Getting along well with your teaching colleagues is so important.
Tricky interview questions
How long do you intend to stay in Thailand? You'd better be up for at least a year. Where are you staying now? Say Khao San Road or Banglampoo and you may as well rip up the application form there and then.
How would you explain the difference between a separable and inseparable phrasal verb? Don't know? Then you'd better find out. Actually, it's rare to be given a grammar test, but never say never.
I've been to interviews where they've asked me to stand up at the whiteboard and demonstrate how I'd explain the present perfect continuous to a group of lazy teenagers. And why not? As an English teacher, it should be meat and drink.
Checklist (provided by Teacher Steven)
Here are the most crucial bits of information to get. Any waffling or refusal to give a straight answer means unless you're all trussed up and ready to be jerked around like a chicken on a string, you should be outta there:
1. What is the salary?
2. How many months is the contract? [the correct answer is 12, including pay during school holidays].
3. Do you (can you?) sponsor me for all paperwork, including teacher's license, work permit, and visa extension? In the past, a "no" answer meant you had to evaluate your risk. These days, I'd recommend running on a "no"
4. How soon can you get this paperwork processed? The correct answer is soon, with a promise to pay reasonable compensation for any visa trips necessary while the employer dawdles.
5. If the job is less than say, 40,000 a month, you will of course pay for all these visa / work permit fees, won't you?
6. How many hours will I be teaching?
7. What kind of insurance is on offer, considering that I am not on the 30 baht Thai government scheme (try to ask this one with a straight face) If there is no insurance, naturally you will be paying me more so I can purchase my own private insurance?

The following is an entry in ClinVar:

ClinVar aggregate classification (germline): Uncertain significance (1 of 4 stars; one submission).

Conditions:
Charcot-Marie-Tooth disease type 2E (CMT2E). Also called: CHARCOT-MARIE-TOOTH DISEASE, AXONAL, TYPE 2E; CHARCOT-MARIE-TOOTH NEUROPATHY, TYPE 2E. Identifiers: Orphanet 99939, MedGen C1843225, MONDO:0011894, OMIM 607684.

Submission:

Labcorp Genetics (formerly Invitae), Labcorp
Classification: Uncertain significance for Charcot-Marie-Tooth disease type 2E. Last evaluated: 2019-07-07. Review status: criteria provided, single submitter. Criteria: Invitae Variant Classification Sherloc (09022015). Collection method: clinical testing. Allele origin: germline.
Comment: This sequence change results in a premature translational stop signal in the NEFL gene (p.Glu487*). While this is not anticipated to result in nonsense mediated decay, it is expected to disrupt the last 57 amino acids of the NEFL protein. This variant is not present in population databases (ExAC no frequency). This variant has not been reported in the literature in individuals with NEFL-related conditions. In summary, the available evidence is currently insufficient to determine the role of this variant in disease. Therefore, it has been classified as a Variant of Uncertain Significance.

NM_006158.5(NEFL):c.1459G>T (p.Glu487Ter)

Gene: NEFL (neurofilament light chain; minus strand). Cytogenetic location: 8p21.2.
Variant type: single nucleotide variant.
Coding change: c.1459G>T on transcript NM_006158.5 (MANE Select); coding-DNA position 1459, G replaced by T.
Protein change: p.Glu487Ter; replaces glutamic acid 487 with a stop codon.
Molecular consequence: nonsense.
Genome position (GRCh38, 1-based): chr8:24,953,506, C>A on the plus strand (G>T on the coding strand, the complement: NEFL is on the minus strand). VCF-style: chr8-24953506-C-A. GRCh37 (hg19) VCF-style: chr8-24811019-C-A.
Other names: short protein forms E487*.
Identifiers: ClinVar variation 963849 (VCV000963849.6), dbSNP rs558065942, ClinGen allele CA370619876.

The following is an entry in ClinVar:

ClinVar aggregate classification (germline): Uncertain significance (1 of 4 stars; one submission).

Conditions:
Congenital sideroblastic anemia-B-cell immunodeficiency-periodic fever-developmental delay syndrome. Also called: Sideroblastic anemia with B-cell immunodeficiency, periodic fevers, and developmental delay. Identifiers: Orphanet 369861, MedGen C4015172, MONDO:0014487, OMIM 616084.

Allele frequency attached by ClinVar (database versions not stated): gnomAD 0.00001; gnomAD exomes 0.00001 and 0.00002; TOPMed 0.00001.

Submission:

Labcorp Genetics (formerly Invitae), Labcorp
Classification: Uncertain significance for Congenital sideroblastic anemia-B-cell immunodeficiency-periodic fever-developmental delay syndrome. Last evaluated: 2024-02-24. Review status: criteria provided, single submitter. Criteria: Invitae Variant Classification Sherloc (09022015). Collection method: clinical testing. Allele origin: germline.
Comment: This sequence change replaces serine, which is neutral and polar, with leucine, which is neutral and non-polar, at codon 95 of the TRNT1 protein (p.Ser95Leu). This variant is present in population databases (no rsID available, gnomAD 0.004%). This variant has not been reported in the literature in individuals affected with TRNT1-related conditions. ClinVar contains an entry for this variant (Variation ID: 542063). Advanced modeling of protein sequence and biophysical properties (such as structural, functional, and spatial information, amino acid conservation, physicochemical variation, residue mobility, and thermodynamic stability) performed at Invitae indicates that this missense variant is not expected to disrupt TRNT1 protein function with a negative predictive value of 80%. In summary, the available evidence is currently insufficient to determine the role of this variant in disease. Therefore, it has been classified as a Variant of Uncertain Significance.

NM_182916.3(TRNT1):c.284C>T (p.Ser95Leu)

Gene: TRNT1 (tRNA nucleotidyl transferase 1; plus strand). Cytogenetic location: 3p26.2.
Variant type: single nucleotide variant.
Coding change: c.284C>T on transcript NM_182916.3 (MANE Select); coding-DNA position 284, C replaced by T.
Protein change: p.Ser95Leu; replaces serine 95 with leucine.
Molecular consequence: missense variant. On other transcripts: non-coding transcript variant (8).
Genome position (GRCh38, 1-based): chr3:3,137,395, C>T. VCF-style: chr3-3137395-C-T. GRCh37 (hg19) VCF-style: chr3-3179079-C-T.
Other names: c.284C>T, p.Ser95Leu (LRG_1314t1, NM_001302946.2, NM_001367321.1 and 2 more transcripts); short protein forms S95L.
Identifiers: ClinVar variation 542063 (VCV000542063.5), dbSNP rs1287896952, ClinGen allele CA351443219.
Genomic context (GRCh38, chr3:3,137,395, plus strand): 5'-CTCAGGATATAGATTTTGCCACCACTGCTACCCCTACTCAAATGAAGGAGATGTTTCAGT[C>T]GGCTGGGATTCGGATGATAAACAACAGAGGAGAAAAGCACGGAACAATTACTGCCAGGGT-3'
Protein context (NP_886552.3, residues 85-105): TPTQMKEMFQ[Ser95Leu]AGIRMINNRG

Assuming the school passes the bare facts of life stage above, it's time to estimate the bulls**t level at the school. There will always be some BS - it's inherent in many schools.
Everybody has his own level of tolerance for such things, so I can't tell you exactly when you should cut and run but if your school gives the wrong answer to most of these kinds of questions, you might put them a bit lower on your list:
1. When are the starting and ending times for work? Are these the real starting times, or will I be sitting around drinking coffee while the parents watch their kids doing yoga and singing the dorky school song?
2. About how many events a month are teachers required to attend outside normal working hours - teachers' meetings, parents' meetings, school festivals, seminars, brainwashing sessions, etc
3. Does the school have / provide books or is it an unwritten job description that I make / photocopy my own? Will I be getting extra pay for this work?
4. How many management signatures / days distance am I from permission to make my own copies for my students (especially if you don't have textbooks) Naturally, you don't expect teachers to pay for the copies for their students, do you?
5. Does the school have whiteboards or chalkboards, and does the school have markers and chalk for them?
6. Does the school have "special" rules that may seem unusual to outsiders, such as:
a. Air-conditioning is not allowed during select times of the day.
b. Entrances and gates are locked and monitored so that you, too, will have the feeling that you are in prison.
c. All 20 people in your teachers' room must do all their paper work on your one computer (without a printer)
d. Teachers are judged by administration on their clothing, by their students on how much of a clown they are, by the parents on how easy they are to walk all over, and by the tests on how well the students do. Despite the possibility that one or two of these may get in the way of three or four of the others, failure to achieve the desired level in any may result in immediate dismissal without explanation.
e. That "one old guy" can abuse anyone he likes and get away with it without being fired, but no one knows why.
7. Are we required to attend such things as "summer camps" in the middle of our holidays in cold, mountain cabins with a bunch of snoring Thai teachers?
8. Is there a discipline policy? What is it? Who will back me up on it when the inevitable snivelling loser of a child goes home crying to his parents after I prevent him from knifing the guy sitting at the next desk?
9. Of course, all the students pass- it wasn't even a question - but am I allowed to engineer the way they pass or there some officially desired result? If so, what is it?
10. Is there a curriculum or am I making that up, too? If there isn't one, who will tell me what I'm supposed to be teaching? If you won't tell me, then will you at least not blame me later for not teaching what I was supposed to?